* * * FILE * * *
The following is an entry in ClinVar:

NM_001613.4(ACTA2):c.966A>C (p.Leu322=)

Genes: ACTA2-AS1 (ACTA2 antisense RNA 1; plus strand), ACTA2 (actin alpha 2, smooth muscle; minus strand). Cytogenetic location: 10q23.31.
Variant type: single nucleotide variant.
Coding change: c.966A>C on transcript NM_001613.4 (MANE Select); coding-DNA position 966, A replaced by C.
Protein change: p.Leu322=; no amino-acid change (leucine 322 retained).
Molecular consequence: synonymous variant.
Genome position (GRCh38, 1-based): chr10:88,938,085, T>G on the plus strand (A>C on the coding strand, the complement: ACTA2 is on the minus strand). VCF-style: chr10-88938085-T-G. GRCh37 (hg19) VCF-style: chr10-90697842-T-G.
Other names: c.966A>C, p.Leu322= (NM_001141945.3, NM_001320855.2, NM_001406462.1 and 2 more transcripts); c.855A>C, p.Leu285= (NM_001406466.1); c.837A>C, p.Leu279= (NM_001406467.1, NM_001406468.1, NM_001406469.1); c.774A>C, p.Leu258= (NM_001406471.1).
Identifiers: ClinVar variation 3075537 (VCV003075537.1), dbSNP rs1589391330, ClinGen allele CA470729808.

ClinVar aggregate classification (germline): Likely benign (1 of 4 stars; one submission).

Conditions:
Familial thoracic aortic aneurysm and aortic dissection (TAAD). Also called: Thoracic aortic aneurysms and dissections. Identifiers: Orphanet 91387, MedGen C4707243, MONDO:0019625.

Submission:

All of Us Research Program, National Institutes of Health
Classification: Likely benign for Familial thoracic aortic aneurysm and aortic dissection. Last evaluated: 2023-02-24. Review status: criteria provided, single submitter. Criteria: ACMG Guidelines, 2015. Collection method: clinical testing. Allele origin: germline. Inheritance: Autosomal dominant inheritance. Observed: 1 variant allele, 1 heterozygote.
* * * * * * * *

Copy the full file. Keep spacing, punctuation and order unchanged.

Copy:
The following is an entry in ClinVar:

NM_001613.4(ACTA2):c.966A>C (p.Leu322=)

Genes: ACTA2-AS1 (ACTA2 antisense RNA 1; plus strand), ACTA2 (actin alpha 2, smooth muscle; minus strand). Cytogenetic location: 10q23.31.
Variant type: single nucleotide variant.
Coding change: c.966A>C on transcript NM_001613.4 (MANE Select); coding-DNA position 966, A replaced by C.
Protein change: p.Leu322=; no amino-acid change (leucine 322 retained).
Molecular consequence: synonymous variant.
Genome position (GRCh38, 1-based): chr10:88,938,085, T>G on the plus strand (A>C on the coding strand, the complement: ACTA2 is on the minus strand). VCF-style: chr10-88938085-T-G. GRCh37 (hg19) VCF-style: chr10-90697842-T-G.
Other names: c.966A>C, p.Leu322= (NM_001141945.3, NM_001320855.2, NM_001406462.1 and 2 more transcripts); c.855A>C, p.Leu285= (NM_001406466.1); c.837A>C, p.Leu279= (NM_001406467.1, NM_001406468.1, NM_001406469.1); c.774A>C, p.Leu258= (NM_001406471.1).
Identifiers: ClinVar variation 3075537 (VCV003075537.1), dbSNP rs1589391330, ClinGen allele CA470729808.

ClinVar aggregate classification (germline): Likely benign (1 of 4 stars; one submission).

Conditions:
Familial thoracic aortic aneurysm and aortic dissection (TAAD). Also called: Thoracic aortic aneurysms and dissections. Identifiers: Orphanet 91387, MedGen C4707243, MONDO:0019625.

Submission:

All of Us Research Program, National Institutes of Health
Classification: Likely benign for Familial thoracic aortic aneurysm and aortic dissection. Last evaluated: 2023-02-24. Review status: criteria provided, single submitter. Criteria: ACMG Guidelines, 2015. Collection method: clinical testing. Allele origin: germline. Inheritance: Autosomal dominant inheritance. Observed: 1 variant allele, 1 heterozygote.